Justin Elliott and Decca Muldowney
The Federal Emergency Management Agency, citing
sensitive information,” is declining to release a document it drafted
years ago that details how it would respond to a major hurricane in
plan, known as a hurricane annex, runs more than 100 pages and explains
what FEMA and other agencies would do in the event that a large storm
document could help experts assess both how well the federal government
prepared for a storm the size of Hurricane Maria and whether
response matches what was planned.
agency began drafting such advance plans after it was excoriated for
performance and lack of preparation in the wake of Hurricane Katrina in
requested a copy of the Puerto Rico hurricane annex as part of its
the federal response to Maria, the scale and speed of which has been
subject of scrutiny
More than a month after the storm made landfall, 73
percent of the island still lacks electricity.
last week, a FEMA spokesman said he would provide a copy of the plan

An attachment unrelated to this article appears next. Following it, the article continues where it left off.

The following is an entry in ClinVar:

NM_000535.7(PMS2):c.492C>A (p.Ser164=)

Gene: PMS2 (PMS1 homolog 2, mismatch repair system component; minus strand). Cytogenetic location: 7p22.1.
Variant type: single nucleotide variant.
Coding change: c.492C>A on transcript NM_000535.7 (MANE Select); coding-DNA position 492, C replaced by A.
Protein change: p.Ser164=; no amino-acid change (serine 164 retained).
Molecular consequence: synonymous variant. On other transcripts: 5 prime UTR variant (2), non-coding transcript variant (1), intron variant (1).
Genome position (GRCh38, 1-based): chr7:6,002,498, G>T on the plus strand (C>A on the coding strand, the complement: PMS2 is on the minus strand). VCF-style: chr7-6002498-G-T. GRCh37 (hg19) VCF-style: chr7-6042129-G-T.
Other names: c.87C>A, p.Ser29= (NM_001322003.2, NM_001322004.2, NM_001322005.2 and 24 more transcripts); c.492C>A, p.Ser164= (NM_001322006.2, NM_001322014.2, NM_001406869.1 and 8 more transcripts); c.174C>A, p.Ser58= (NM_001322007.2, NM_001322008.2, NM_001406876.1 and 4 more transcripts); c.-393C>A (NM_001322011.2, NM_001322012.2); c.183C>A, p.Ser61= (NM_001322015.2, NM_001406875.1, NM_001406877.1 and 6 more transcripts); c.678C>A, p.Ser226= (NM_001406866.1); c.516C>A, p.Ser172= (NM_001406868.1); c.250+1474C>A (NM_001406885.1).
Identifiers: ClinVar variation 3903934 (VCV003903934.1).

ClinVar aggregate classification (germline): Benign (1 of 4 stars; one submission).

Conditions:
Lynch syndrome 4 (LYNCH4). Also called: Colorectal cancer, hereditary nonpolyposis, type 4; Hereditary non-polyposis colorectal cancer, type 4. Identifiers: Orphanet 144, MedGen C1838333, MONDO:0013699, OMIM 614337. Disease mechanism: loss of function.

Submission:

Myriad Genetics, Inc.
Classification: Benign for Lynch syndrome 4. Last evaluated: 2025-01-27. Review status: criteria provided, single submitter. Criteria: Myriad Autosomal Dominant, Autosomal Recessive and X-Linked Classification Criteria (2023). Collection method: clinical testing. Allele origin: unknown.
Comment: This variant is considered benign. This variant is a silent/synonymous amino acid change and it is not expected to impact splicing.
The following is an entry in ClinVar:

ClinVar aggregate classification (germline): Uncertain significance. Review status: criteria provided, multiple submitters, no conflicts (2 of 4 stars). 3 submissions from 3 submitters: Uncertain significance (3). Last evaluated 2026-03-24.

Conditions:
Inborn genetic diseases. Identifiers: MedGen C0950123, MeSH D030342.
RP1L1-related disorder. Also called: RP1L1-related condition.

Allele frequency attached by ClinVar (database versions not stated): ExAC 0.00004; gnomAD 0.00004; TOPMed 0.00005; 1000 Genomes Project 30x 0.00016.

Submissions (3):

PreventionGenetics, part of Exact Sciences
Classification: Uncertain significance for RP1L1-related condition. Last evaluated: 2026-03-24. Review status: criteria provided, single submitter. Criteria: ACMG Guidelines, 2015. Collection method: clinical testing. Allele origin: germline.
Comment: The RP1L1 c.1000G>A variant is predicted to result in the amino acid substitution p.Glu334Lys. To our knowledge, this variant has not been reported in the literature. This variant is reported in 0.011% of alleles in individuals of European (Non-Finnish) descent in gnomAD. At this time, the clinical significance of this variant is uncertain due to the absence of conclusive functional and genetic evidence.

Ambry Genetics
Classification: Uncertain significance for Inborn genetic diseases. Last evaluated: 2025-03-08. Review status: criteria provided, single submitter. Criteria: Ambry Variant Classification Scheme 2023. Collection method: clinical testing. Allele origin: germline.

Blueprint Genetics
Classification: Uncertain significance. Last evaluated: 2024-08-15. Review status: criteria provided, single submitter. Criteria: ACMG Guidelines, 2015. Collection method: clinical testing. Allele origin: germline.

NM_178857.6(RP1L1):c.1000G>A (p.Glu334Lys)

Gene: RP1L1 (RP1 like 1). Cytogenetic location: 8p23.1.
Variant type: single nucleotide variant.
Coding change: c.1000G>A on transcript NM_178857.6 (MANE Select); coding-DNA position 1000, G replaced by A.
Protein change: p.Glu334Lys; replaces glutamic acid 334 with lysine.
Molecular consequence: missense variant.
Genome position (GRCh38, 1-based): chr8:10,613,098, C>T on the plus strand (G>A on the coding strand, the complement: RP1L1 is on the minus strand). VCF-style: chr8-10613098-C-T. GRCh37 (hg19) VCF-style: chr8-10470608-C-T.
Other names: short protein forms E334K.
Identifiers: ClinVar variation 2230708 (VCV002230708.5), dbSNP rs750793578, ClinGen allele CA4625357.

afternoon. It never came. After a week of follow-ups, FEMA sent a
reversing its position.
to the potentially sensitive information contained within the Hurricane
of the Region II All Hazards Plan, there are legal questions
if any, portions of the annex can be released,” the statement said. “As
the documents that you seek must be reviewed and analyzed under the
Information Act (FOIA) by FEMA.” The statement did not explain what
ProPublica has previously reported, FEMA’s Freedom of Information
process is plagued
by dysfunction and yearslong backlogs. For example, FEMA
to a request for documents related to Superstorm Sandy that we filed
three and a half years ago.
FEMA declined to release the Puerto Rico hurricane plan, we found the
plan for Hawaii posted, unredacted, on the internet by the
Hawaii plan includes granular
details down to, for example, how many specially outfitted
the federal government would send to Hawaii after a Category 4
also describes an
85-step process to restore electricity on the islands.
why the Puerto Rico plan was too sensitive to release publicly while
plan was not, a FEMA spokesman said: “We aren’t able to speak for DoD
State of Hawaii.”
you have information about FEMA or other agencies’ responses to
in Puerto Rico? Contact Justin at email@example.com
or via Signal at 774-826-6240.
originally ran at ProPublica and is
reprinted here with permission. ProPublica is a non-profit news
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